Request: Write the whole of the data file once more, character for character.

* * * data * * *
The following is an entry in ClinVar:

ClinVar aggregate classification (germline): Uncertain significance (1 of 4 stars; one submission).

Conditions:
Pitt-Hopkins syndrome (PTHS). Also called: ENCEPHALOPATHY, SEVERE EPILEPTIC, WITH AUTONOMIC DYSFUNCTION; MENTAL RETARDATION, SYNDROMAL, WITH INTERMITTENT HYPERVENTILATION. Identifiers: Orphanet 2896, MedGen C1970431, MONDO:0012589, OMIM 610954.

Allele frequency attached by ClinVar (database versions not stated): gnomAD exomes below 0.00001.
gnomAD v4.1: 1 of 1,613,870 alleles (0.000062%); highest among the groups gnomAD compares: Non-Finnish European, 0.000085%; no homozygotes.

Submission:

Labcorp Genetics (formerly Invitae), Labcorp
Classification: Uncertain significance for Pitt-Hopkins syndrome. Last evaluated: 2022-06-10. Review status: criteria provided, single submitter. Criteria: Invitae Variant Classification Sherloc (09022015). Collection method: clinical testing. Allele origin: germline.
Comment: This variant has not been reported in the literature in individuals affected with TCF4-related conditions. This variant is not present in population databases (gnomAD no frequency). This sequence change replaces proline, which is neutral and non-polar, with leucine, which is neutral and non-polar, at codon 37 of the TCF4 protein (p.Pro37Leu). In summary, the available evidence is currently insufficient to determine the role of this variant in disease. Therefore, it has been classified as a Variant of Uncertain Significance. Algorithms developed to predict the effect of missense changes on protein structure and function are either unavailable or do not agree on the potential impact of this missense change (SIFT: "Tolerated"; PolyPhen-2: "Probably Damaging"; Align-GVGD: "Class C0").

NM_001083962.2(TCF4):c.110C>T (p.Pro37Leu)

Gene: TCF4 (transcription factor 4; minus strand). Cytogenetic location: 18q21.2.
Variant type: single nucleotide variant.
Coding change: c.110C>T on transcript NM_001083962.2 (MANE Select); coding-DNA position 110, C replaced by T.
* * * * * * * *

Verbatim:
The following is an entry in ClinVar:

ClinVar aggregate classification (germline): Uncertain significance (1 of 4 stars; one submission).

Conditions:
Pitt-Hopkins syndrome (PTHS). Also called: ENCEPHALOPATHY, SEVERE EPILEPTIC, WITH AUTONOMIC DYSFUNCTION; MENTAL RETARDATION, SYNDROMAL, WITH INTERMITTENT HYPERVENTILATION. Identifiers: Orphanet 2896, MedGen C1970431, MONDO:0012589, OMIM 610954.

Allele frequency attached by ClinVar (database versions not stated): gnomAD exomes below 0.00001.
gnomAD v4.1: 1 of 1,613,870 alleles (0.000062%); highest among the groups gnomAD compares: Non-Finnish European, 0.000085%; no homozygotes.

Submission:

Labcorp Genetics (formerly Invitae), Labcorp
Classification: Uncertain significance for Pitt-Hopkins syndrome. Last evaluated: 2022-06-10. Review status: criteria provided, single submitter. Criteria: Invitae Variant Classification Sherloc (09022015). Collection method: clinical testing. Allele origin: germline.
Comment: This variant has not been reported in the literature in individuals affected with TCF4-related conditions. This variant is not present in population databases (gnomAD no frequency). This sequence change replaces proline, which is neutral and non-polar, with leucine, which is neutral and non-polar, at codon 37 of the TCF4 protein (p.Pro37Leu). In summary, the available evidence is currently insufficient to determine the role of this variant in disease. Therefore, it has been classified as a Variant of Uncertain Significance. Algorithms developed to predict the effect of missense changes on protein structure and function are either unavailable or do not agree on the potential impact of this missense change (SIFT: "Tolerated"; PolyPhen-2: "Probably Damaging"; Align-GVGD: "Class C0").

NM_001083962.2(TCF4):c.110C>T (p.Pro37Leu)

Gene: TCF4 (transcription factor 4; minus strand). Cytogenetic location: 18q21.2.
Variant type: single nucleotide variant.
Coding change: c.110C>T on transcript NM_001083962.2 (MANE Select); coding-DNA position 110, C replaced by T.